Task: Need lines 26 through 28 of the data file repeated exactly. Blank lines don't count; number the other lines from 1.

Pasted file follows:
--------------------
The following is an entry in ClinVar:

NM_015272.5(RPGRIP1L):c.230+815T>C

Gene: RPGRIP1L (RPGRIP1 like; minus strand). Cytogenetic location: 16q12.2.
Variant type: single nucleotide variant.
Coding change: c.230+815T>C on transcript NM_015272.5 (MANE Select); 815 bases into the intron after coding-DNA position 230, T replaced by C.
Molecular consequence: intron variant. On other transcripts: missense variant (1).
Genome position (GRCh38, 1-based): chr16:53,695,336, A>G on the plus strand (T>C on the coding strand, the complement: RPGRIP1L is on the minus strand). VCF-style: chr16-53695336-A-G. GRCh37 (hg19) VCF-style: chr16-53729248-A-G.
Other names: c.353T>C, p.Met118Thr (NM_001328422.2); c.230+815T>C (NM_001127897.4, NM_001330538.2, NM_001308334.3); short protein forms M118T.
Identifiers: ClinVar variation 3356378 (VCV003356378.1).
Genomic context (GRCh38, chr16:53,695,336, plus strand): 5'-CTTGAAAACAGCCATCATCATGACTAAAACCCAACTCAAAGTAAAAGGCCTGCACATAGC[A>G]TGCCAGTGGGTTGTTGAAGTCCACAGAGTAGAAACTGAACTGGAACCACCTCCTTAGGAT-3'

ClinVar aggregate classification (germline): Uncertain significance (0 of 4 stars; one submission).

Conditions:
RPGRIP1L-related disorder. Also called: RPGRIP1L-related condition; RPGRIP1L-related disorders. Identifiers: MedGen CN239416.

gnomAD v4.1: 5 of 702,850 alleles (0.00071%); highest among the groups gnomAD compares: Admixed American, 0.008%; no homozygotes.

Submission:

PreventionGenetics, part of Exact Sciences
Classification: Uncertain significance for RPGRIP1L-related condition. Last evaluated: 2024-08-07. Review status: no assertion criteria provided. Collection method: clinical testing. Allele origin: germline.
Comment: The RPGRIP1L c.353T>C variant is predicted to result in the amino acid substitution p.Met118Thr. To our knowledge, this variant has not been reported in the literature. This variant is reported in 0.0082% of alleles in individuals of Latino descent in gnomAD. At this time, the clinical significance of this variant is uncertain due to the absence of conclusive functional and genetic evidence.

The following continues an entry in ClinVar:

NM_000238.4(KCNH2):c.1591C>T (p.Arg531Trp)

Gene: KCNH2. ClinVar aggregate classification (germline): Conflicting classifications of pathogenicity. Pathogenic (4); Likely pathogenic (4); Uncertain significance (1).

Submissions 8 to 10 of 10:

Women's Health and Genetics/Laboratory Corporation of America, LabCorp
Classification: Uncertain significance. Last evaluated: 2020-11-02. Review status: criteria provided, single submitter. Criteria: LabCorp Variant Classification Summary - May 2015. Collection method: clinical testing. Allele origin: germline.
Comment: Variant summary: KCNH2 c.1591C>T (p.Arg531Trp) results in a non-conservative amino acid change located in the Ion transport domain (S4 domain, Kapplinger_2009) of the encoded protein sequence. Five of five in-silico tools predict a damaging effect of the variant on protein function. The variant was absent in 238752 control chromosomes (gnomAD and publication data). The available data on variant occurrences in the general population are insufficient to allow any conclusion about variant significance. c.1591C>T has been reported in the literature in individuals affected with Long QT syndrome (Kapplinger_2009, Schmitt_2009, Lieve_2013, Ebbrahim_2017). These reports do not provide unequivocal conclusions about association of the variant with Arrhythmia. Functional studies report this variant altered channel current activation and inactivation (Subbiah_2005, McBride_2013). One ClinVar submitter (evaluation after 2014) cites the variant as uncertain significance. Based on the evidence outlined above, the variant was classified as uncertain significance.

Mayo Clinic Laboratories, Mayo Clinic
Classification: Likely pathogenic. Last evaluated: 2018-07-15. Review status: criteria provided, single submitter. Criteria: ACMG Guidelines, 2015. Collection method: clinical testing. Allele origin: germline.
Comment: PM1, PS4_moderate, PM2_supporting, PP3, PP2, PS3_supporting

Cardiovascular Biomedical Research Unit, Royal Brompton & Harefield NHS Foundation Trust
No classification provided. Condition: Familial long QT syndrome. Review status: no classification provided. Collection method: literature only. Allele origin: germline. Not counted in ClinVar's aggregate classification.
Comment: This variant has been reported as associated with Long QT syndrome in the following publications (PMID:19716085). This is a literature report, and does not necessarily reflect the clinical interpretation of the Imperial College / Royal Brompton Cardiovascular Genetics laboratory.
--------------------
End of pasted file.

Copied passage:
Mayo Clinic Laboratories, Mayo Clinic
Classification: Likely pathogenic. Last evaluated: 2018-07-15. Review status: criteria provided, single submitter. Criteria: ACMG Guidelines, 2015. Collection method: clinical testing. Allele origin: germline.
Comment: PM1, PS4_moderate, PM2_supporting, PP3, PP2, PS3_supporting